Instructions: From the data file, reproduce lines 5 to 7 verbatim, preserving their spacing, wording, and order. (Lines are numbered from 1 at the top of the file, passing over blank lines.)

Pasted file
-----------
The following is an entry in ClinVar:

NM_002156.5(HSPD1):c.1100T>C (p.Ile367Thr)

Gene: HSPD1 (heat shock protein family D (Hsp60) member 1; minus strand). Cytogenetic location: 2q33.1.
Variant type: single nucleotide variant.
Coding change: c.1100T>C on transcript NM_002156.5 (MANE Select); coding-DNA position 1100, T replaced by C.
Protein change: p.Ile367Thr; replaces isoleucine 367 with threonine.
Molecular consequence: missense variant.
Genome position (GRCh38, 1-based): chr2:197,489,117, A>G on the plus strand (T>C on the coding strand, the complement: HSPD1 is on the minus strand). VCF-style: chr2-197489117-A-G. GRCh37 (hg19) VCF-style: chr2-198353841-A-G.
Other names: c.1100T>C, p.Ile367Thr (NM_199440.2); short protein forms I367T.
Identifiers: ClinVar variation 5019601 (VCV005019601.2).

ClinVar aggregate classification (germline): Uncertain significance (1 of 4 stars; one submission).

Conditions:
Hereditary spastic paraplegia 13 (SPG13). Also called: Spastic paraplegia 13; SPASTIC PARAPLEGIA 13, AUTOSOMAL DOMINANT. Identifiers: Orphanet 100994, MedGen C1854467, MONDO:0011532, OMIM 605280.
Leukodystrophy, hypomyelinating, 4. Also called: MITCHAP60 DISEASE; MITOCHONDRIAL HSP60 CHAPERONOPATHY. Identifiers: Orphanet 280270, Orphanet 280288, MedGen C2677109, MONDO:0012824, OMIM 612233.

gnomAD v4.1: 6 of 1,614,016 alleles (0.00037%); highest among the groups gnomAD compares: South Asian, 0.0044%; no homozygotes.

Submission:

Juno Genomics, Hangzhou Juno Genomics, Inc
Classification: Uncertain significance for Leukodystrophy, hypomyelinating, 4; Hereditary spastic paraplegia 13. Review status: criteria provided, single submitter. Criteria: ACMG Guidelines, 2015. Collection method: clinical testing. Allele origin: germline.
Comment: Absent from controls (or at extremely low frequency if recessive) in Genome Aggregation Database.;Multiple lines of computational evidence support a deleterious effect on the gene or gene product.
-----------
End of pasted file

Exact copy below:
Coding change: c.1100T>C on transcript NM_002156.5 (MANE Select); coding-DNA position 1100, T replaced by C.
Protein change: p.Ile367Thr; replaces isoleucine 367 with threonine.
Molecular consequence: missense variant.